The Dirty Dozen and the Clean Fifteen
As you may know, pesticides, fungicides and herbicides are routinely used on crops world-wide. Many of these chemicals remain as a residue on, and in the fruits and vegetables we consume, and can be toxic to ingest. Even though the use of these chemicals are regulated by the Environmental Protection Agency, and the residue amounts are very small, some can build up in the body over time and cause health issues, especially for sensitive people, children, the elderly and pregnant women. For the most part, this is referring to “conventionally-grown” crops, however, organically-grown crops can have issues as well, which I will discuss shortly.
Each year, the Environmental Working Group, a non-profit organization, releases a “Shopper’s Guide to Pesticides in Produce.” This information is based on the testing of produce by the US Department of Agriculture. Most of these items are on the list year after year, but for your information, here is the 2018 list of the produce which tested as the “dirtiest,” that is, with the most pesticide residues, followed by the “cleanest” produce which tested with the lowest amounts of pesticide residues:
Strawberries (one-third had 10 or more different pesticides present); Spinach (97% tested positive); Nectarines, Apples, Grapes, Peaches (a whopping 99% tested positive); Cherries, Pears, Tomatoes, Celery, Potatoes, Sweet Bell Peppers, and as a bonus dirty guy—Hot Peppers.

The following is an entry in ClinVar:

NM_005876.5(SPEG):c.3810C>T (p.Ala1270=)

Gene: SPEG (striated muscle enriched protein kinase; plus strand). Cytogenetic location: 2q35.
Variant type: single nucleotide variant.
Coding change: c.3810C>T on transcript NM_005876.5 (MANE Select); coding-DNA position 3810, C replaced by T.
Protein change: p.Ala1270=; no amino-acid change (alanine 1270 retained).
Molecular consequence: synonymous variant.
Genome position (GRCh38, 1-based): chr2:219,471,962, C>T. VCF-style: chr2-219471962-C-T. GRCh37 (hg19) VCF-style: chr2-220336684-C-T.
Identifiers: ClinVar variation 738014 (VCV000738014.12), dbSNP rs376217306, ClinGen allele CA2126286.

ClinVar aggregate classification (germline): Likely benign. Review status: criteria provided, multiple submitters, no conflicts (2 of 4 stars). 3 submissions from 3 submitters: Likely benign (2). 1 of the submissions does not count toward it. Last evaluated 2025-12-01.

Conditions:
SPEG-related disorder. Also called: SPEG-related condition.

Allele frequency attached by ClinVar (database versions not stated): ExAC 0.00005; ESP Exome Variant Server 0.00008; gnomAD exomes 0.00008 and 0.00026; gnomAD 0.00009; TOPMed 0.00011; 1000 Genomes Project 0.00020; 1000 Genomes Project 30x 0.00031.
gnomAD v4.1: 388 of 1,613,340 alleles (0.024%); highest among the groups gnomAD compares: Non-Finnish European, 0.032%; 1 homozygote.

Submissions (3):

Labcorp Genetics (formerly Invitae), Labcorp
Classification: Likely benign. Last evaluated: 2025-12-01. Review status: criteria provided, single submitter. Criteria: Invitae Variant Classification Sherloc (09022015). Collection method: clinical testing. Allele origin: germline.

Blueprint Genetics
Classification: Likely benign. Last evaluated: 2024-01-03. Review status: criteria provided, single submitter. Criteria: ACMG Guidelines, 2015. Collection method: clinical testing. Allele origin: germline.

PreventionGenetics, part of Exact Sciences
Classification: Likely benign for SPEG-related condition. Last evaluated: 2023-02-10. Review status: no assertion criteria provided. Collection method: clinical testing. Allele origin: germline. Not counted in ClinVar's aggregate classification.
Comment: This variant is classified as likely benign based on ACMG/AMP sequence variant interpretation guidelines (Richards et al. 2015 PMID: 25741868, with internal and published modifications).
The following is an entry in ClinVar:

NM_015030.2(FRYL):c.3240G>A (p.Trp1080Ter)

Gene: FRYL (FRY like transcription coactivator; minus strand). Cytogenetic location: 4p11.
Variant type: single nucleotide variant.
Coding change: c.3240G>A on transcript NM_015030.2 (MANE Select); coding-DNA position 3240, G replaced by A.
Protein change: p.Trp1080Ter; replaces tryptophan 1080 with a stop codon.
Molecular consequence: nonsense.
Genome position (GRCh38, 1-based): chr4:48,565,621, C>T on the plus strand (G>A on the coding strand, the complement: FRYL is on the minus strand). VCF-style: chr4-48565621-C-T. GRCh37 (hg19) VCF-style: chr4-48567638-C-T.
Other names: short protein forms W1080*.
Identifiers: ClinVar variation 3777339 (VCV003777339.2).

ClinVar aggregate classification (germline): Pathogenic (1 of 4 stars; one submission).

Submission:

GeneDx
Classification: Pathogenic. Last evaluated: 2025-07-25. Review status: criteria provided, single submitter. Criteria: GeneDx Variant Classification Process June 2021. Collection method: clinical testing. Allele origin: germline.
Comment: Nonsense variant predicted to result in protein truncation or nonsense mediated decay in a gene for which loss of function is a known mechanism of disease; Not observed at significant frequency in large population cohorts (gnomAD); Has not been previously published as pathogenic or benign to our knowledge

I recommend buying organic when it comes to the above produce, whenever possible. However, keep in mind that there are approved pesticides for organic certified farmers, which can be toxic, and there can be cross contamination between organic produce and conventionally-grown produce, even when on the store shelves! Your overall best bet is to grow your own if possible, or buy direct from local farmers whom you can meet, know and trust!
The good news is, there is also a list of produce that tested at very low to zero levels of pesticide residues, and are generally safe to eat. They are as follows:
Avocados (99% tested at zero residue); Sweet Corn (98% clean); Onions, Mangoes, Sweet Peas (frozen); Asparagus, Kiwi Fruit, Cabbage, Eggplant, Cantaloupe, Pineapples, Papayas, Honeydew Melons, Cauliflower and Broccoli. A couple other generally safe to eat items are watermelon and sweet potatoes.
Why are these produce items generally “clean”? Because they are either naturally pest-resistant and don’t require much spraying, or they have a tough enough skin to resist the absorption of chemicals.
In all cases, however, be sure to thoroughly wash produce. I use a veggie spray wash which is easy to make: In a spray bottle, mix white vinegar with baking soda (do it slowly, as it will fizz quickly!) then add a few squirts of lemon juice. Thoroughly spray the produce, gently scrub and rinse. You can also mix these ingredients in a tub and soak your produce, then scrub and rinse.
I will update this list in the future, but in the meantime, to keep up-to-date with the latest testing results, as well as other research, technical details and education, visit the EWG website at: ewg.org.
Feel free to contact me with any questions, or to set up private wellness coaching sessions. ~Brockton James